MSPRC Puts Final Demands on Hold

Sometime in early May the MSPRC decided to put a hold on the issuance of any and all Final Demands.  This means you cannot get a Final Demand for your Medicare lien.  Now we have to figure out why and if any actions can be taken.

Haro v. Sebelius

If you didn’t notice in the past 10 days, we at LRS have been pretty excited about a new case out of the United States District Court of Arizona – Haro v. Sebelius.  We have analyzed Haro over and over.  See:

  1. Haro v. Sebelius – No Interest During Waiver/Appeals
  2. Haro v. Sebelius – How it Effects Settlement
  3. Haro v. Sebelius – Medicare Collections

I am speculating when I assume Haro has spooked the MSPRC.  But it is one of the more simple answers to the MSPRC’s stay of execution on Final Demands.  My initial reaction to Haro was “so what!? This just attacks Medicare for bullying language which scares clients.”  It’s entirely possible that the MSPRC realized they can either challenge Haro and create some actual authority on the issue or avoid the possibility of bad-for-Medicare law and take Judge Bury’s decision to heart.  Why risk bad law?  If I’m the MSPRC I change my demand language to include:

  1. Interest will be charged after 60 days unless an appeal or waiver request is initiated by the beneficiary;
  2. Attorneys may distribute funds in accordance with all laws; however, if Medicare’s past payments are not accounted for when a demand because due, the Attorney and/or beneficiary can be charged interest for non-payment.  Attorneys can be charged double damages for failure to pay a lien.

This is basically the law as it stood before Haro with some minor changes.  First, it lets the attorney disburse as much of the settlement as he or she sees fit.  Second, it puts more of the onus on the attorney and would tone down the bullying language.  Is that good enough for Judge Bury?  Maybe.  It’s worth a shot though.

The above seems to be some pretty neutral ground too.  Medicare still will get paid (albeit a bit later); the beneficiary/plaintiff isn’t spooked by the demand letter language; the attorney can take his fee; and the client can have at least some of the settlement proceeds.  I can see where defendants might be a bit weary with this plan – it makes it harder for them to protect Medicare’s interests.  But this is a start.

Liability MSA Procedure in the Western District of New York

This is a topic we have not yet broached on this blog.  On May 6, Assistant US Attorney Robert Trusiak signed the Medicare Secondary Payor Protocol for the Western District of New York.  It institutes a voluntary process for Liability Medicare Set-Asides (LMSAs) in the Western District of New York.  The policy is not an official policy of the Department for Health and Human Services, which oversees Medicare, the MSPRC, and CMS.  Rather, it looks like an attempt to expedite the process where CMS has failed to act swiftly.  There is still no CMS policy for LMSAs.  There are still major questions to the logistics and legality for LMSAs.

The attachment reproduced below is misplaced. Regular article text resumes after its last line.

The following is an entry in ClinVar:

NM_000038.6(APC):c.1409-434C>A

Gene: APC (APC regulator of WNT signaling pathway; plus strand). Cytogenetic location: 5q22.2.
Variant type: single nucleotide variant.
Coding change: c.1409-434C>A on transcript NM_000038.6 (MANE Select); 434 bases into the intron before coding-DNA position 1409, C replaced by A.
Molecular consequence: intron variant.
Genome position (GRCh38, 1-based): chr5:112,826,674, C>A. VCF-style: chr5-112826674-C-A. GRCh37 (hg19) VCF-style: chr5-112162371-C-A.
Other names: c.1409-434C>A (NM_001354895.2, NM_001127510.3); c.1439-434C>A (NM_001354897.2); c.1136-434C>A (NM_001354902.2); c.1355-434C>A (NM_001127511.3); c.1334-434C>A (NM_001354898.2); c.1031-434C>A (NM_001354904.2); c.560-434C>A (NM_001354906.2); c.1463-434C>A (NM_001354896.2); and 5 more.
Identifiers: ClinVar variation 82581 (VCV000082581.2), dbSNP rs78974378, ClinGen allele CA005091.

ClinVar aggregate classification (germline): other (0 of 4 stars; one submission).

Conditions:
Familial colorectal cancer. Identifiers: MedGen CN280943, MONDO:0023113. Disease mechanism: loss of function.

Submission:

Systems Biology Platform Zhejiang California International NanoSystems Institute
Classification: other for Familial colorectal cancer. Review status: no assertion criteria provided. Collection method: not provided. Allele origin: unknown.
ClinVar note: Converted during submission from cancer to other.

Nonetheless, this new protocol fits the time frame as to when the MSPRC put a halt to the issuance of Final Demands.  So it is possible that the two are related.

The big question here is whether the MSPRC would risk lawsuits, injunctions, adjudications of Medicare liens, etc., all for a few more dollars through LMSAs.  Don’t forget that the MSPRC doesn’t review any MSAs.  It is the CMS Regional Offices, which, while run by hardworking, genuinely good people, are severely understaffed (if you disagree that they are good people, review that bolded word back there – they just can’t handle the case load anymore because the system has outgrown itself).

What’s Next for Medicare Liens?

Everyone seems to expect LMSAs – eventually.  But the MSPRC and CMS are not ready.  The simpler answer right now is that Haro has spooked the MSPRC.  They are smart enough to realize copycat litigation will crop up – so they can nip the problem in the bud, make a few minor tweaks to the Final Demand letters, and get back to delaying your cases by more definite periods of time!
We will continue to monitor this important issue and provide updates as they become available. For more immediate updates please follow our Twitter account.  Detailed analysis will be provided to those updates sometime after the initial, tweeted updates.

If you have any questions or feedback please contact LRS.

Ryan J. Weiner
Co-Founder Lien Resolution Services

This Blog/Web Site is made available by the publisher for educational purposes only as well as to give you general information and a general understanding of the law, not to provide specific legal advice. By using this blog site you understand that there is no attorney client relationship between you and the Blog/Web Site publisher. The Blog/Web Site should not be used as a substitute for competent legal advice from a licensed professional attorney in your state.


About Ryan J. Weiner

Co-Founder of Lien Resolution Services, LLC, a national healthcare lien resolution firm. Our goal is to assist in the fair administration and resolution of healthcare liens on personal injury cases. Please visit our website for more information: www.lienresolutionusa.com.

2 comments on “MSPRC Puts Final Demands on Hold

  1. […] means Haro v. Sebelius is the cause for these changes to the RAR and Final Demand letters.  Conditional Payment Letters […]

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